The importance of place
Psalm 126:1-6 (NIV)
When the LORD brought back the captives to Zion, we were like men who dreamed. Our mouths were filled with laughter, our tongues with songs of joy. Then it was said among the nations, “The LORD has done great things for them.” The LORD has done great things for us, and we are filled with joy. Restore our fortunes, O LORD, like streams in the Negev. Those who sow in tears will reap with songs of joy. He who goes out weeping, carrying seed to sow, will return with songs of joy, carrying sheaves with him.
I have a real interest and passion for context as I read the bible. For many people that means understanding the verses leading up and following a particular verse. I agree. However, I also realize that in many cases there is an even broader context that needs to be examined; the context of the time, culture and geography.
The message of the bible has a number of audiences. There was the audience under the direct influence of the inspired author; the people of the time and place. However, there is also the larger audience who transcend time and place. We are part of that audience. If you live in a city in America you may not have a clue what the Psalmist is taking about when he says, “As the deer pants for streams of water, so my soul pants for you, O God” (Psalm 42:1). The reader may know what a deer is, but why is the deer panting after water, why is that like the thirst the Psalmist has for God? Understanding that context, or perhaps more importantly, being able to visualize that context can change a persons understanding, or appreciation of the scriptures.
In Psalm 126 the Psalmist recounts the joy that filled the hearts of the returning captives. If the author is David, then he is prophetically describing the Jewish return from the Babylonian exile as suggested by the Jewish content site “AISH.” Regardless, any reader can get a sense of the joy described as having, mouths filled with laughter, and tongues with songs of joy. We do not have to be a prisoner to at least have some understanding of how freedom gained would be a joyous occasion. However, if you do not know what the Negev is, what image created by having one’s fortune restored like streams in the Negev (Psalm 126:4)? At times like these, understanding the geography can be very helpful in appreciating the Psalmist’s expression. The Negev is a barren (see image to the left), but beautiful area in southern Israel. Rain is rare, but when it comes there can be an explosion of color. What is lost in the summer, can be restored by the winter rains.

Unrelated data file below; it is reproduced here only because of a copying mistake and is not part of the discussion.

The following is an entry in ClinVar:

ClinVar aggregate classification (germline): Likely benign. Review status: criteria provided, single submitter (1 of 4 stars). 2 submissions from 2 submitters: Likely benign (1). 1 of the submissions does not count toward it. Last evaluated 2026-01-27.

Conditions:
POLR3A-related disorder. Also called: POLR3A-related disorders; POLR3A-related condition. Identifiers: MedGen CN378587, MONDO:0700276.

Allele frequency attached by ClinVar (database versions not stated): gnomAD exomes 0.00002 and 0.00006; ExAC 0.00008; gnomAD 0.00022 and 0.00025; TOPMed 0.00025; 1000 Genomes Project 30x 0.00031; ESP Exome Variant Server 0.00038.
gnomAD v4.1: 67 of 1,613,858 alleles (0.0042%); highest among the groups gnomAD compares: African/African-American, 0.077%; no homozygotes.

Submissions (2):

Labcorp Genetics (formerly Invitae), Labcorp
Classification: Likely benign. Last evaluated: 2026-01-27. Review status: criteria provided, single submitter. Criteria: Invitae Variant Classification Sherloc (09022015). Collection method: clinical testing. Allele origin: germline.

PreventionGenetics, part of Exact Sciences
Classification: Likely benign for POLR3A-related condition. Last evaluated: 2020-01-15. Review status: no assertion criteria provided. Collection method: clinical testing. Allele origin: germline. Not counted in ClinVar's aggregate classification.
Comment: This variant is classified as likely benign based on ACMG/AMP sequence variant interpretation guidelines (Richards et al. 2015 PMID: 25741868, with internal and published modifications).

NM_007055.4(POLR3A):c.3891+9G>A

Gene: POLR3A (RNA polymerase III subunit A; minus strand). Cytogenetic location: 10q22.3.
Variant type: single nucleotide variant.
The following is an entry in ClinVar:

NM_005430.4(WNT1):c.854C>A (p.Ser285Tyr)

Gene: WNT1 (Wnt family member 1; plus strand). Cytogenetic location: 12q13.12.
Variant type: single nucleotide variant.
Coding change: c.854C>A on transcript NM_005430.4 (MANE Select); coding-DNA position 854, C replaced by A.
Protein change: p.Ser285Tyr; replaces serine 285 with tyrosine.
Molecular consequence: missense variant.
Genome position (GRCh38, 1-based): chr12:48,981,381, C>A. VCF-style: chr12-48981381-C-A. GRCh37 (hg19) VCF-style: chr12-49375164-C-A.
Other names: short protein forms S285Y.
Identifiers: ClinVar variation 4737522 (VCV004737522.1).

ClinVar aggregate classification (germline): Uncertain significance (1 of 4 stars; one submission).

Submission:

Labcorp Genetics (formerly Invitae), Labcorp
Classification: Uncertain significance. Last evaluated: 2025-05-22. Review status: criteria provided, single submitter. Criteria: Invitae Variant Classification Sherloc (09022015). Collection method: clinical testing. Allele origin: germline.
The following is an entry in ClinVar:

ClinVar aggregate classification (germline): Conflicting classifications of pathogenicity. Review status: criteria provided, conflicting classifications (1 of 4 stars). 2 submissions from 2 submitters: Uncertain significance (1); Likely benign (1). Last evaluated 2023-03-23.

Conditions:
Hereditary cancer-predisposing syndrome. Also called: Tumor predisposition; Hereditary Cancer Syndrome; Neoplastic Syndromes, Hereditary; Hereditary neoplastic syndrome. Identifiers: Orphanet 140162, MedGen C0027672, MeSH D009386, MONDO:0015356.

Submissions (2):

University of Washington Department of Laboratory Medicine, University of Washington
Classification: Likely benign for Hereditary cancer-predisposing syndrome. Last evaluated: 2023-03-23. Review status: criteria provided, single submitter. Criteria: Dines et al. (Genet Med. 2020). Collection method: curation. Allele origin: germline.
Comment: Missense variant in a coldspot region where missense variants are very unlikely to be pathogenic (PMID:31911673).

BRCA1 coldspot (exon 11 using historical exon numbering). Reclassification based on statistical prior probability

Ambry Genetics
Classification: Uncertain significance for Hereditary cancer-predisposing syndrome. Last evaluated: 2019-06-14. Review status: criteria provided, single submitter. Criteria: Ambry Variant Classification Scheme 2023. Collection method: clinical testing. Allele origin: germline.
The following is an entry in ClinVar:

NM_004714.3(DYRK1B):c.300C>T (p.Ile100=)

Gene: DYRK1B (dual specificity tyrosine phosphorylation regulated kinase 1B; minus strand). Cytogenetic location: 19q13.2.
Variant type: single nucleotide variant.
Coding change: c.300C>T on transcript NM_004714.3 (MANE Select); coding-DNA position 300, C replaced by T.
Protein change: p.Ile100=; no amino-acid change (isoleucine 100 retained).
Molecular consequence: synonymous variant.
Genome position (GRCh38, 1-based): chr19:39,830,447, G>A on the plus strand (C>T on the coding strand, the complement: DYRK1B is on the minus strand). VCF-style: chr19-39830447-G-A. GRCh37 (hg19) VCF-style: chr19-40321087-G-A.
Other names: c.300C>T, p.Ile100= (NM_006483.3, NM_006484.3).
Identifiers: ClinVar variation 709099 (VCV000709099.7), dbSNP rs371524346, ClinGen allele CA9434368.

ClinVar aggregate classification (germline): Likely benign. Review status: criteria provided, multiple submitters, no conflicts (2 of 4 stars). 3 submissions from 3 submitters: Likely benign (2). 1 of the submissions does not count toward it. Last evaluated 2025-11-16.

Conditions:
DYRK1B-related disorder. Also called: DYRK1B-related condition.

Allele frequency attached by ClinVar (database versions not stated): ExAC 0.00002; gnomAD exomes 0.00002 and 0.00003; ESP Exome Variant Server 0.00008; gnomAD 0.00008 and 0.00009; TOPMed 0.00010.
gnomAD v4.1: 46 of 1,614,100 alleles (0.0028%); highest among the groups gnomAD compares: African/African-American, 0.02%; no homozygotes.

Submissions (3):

If you want to gain a better understanding of the culture and geography there are opportunities. You can always find books about ancient customs and there are some books written about geography of the bible. Better yet, take a trip. See the land. Join us in June 2012 for a 14 day excursion intothe land of the bible. Watch this site for details
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